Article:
A Stop At Biscuit Basin

We stopped nearby at Biscuit Basin where the main features are Jewel Geyser with lovely yellow run-offs and Shell Geyser which is shaped like a clamshell.  We took a short walk along the boardwalk.  I spent most of my time trying to photograph the flowers and the hot spring pool.

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Walking on this boardwalk and looking across to the bluish hot spring.
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Bubbling going on  in the hot springs
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Hot spring pool
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This pool had a reddish tinge caused by thermophiles – warm water bacteria.
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I loved the yellow spring flowers covering the thin, fragile crust.

This was a short visit and soon afterwards, we stopped in a nearby woods to have a picnic lunch. I was surprised at the quality  of the lunch as we had ordered two weeks in advanced.  I had a sandwich of lettuce and tomatoes . Shawn had a roast beef sandwich as did the guide, Chris.  There was fruit for dessert and water to drink. We were there about a half an hour. I discovered that vegetarian or any variety thereof was not at all catered to within the parks system. Although every lodge restaurant had their token “bean burger”, it was difficult to find anything else. It made me very thankful to reside in California! Shawn and I usually ate in ethnic restaurants whenever we went out.

Bison in the Field

We continued our tour around the lower loop.  We passed a huge herd of Bison in a distant field.  We saw a lot of people walking across the field to take photos and get a closer look.  Our guide stopped the car and we walked across the field. I couldn’t get the whole herd as my lens was not wide enough. I took my time getting there,  doing my usual – photographing flowers along the way.

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Giant red indian paintbrush
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A few of the bison walked closer within range to photograph
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Shaggy bison with baby bison
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One baby bison resting in the grass.

Lower Falls of the Yellowstone Grand Canyon

We walked back to the car and went on to the Grand Canyon of Yellowstone. There are three waterfalls at the Grand Canyon and we went to the Lower Falls. At 308 feet, the Lower Falls is the tallest falls in the park.

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This was Lookout Point for the Canyon and the Falls
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You can walk down for a close up view by visiting the platform at the Brink of the Lower Falls.

It was a stunning view of the Lower Falls!  We also enjoyed photographing all the chipmunks scurrying over and under the rocks along the path.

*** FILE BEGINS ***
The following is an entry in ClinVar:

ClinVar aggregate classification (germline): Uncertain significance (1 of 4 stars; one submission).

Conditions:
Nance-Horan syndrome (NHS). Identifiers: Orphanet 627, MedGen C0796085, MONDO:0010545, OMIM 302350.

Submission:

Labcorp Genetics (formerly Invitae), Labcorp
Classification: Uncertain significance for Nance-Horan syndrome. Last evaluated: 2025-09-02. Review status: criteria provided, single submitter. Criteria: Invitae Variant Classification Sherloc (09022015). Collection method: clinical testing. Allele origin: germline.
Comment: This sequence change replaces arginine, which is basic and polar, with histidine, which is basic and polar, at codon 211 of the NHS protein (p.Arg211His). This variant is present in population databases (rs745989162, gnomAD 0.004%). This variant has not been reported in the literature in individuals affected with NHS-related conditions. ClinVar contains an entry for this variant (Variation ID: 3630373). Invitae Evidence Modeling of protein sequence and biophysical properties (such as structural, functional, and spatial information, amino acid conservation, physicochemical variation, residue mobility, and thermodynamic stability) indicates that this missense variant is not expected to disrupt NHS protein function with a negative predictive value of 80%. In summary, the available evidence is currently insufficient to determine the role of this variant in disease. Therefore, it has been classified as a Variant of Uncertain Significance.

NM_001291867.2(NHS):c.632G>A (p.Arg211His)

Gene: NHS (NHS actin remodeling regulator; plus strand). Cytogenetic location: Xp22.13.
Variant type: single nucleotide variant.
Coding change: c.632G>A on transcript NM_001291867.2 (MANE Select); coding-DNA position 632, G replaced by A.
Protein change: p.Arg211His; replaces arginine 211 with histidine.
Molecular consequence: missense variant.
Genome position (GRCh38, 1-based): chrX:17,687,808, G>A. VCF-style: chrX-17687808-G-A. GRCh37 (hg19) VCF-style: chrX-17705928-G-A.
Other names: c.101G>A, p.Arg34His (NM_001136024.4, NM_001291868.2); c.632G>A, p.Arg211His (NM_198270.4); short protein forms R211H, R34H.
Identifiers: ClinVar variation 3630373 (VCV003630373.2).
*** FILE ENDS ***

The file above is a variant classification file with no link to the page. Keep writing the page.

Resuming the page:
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Cute little chipmunk

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Animals Along the Way

As we made our way toward the end of the lower loop, we were caught in a bison jam.  Bison were crossing the road and people were getting out of their cars to take photos.  The scary thing was that they were getting very close and not respecting the park rules about distance. It is said that more people get hurt from bison and elk than any other animals.  Shawn saw a woman and child going so close to an elk that they could touch him. The park rule says you should stay 25 feet away from elk and bison. Most of the time, where there are “car jams” because of sightings, a ranger can usually be found.  I think one time on a tour we had to wait about 20 minutes before we could move.

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This bison was enjoying a rest beside the road – others were slowly taking their time getting across the road.
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An Elk  munching on the grass as we drove by.

Mud Volcano and Sulphur Caldron

Our last main stop was at the Mud Volcano and the sulphur caldron. It was hard to photograph because it was just a hole in the ground with steam coming out.  What made it so unusual was the sounds coming from the holes.  There was also a strong sulphur smell.

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Lots of yellow flowers.

It was getting late and we had seen and accomplished a lot.  We had started out at 8:30 am and now it was  about 5 pm. We were heading back to the Yellowstone’s south entrance and then on to Flagg Ranch where we left our car.  Our guide and driver, Chris was wonderful and very accommodating  about stopping for photos.  We did four tours and I think this one was the best.  BrushBuck tours is the name of the company. If you ever decide to visit Yellowstone and the Grand Tetons,  you might like to organize a tour with them.

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